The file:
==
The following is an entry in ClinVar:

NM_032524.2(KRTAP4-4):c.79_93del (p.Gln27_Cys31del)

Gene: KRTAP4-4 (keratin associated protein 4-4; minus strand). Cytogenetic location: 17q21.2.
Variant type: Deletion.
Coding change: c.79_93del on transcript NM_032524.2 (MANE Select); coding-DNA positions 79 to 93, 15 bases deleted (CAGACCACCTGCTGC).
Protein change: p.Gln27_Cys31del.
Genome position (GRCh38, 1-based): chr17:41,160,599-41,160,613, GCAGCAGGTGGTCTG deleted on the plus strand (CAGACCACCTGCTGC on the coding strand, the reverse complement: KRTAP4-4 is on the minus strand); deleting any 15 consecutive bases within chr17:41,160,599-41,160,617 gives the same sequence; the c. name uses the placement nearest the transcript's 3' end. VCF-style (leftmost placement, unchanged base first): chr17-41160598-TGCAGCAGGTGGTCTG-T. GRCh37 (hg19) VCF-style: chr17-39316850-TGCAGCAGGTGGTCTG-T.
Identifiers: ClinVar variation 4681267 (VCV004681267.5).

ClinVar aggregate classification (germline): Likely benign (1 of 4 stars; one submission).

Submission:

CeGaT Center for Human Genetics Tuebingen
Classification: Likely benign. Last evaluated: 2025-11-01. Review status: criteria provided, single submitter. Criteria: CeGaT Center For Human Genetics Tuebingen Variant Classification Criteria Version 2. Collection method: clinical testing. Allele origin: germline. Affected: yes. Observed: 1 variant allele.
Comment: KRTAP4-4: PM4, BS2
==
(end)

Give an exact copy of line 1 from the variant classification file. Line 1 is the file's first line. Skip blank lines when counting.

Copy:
The following is an entry in ClinVar: